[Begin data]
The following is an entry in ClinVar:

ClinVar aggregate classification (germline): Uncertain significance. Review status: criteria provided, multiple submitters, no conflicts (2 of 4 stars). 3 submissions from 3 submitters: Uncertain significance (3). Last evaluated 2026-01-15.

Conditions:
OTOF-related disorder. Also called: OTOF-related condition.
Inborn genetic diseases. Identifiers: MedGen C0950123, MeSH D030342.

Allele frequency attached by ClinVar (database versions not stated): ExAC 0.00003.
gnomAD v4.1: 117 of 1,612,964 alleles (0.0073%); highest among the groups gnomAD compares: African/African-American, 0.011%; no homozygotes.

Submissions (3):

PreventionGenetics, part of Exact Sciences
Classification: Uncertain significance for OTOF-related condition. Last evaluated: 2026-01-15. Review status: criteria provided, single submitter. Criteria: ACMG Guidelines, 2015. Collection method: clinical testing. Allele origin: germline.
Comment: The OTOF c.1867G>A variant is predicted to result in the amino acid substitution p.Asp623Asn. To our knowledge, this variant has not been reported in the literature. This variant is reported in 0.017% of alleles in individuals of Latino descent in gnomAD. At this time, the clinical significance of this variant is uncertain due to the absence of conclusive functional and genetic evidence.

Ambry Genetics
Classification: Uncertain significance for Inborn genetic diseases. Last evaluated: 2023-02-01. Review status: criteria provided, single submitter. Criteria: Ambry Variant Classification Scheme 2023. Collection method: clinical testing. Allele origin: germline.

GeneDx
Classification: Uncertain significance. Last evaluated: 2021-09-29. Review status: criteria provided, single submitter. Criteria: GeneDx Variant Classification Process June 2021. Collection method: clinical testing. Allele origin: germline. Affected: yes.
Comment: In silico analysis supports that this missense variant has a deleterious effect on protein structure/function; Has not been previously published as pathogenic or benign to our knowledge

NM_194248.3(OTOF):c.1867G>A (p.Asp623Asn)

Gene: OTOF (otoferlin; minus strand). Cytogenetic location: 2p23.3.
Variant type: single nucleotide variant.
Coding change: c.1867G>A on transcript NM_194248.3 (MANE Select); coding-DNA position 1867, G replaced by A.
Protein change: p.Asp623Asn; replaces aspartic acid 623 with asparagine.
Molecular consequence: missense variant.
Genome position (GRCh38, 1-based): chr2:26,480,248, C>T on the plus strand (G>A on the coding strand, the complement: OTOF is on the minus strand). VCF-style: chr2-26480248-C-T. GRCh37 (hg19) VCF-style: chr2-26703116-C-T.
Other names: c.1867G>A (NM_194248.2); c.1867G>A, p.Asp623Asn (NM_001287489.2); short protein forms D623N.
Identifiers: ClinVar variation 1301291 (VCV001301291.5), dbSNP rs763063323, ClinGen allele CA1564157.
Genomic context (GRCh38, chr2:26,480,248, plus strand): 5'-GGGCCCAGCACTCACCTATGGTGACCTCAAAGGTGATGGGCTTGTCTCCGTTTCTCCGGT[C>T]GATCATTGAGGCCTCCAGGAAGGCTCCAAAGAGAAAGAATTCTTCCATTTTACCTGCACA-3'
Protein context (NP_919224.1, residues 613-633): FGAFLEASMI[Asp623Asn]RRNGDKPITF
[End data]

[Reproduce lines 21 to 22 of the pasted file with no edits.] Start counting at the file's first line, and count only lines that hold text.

Protein change: p.Asp623Asn; replaces aspartic acid 623 with asparagine.
Molecular consequence: missense variant.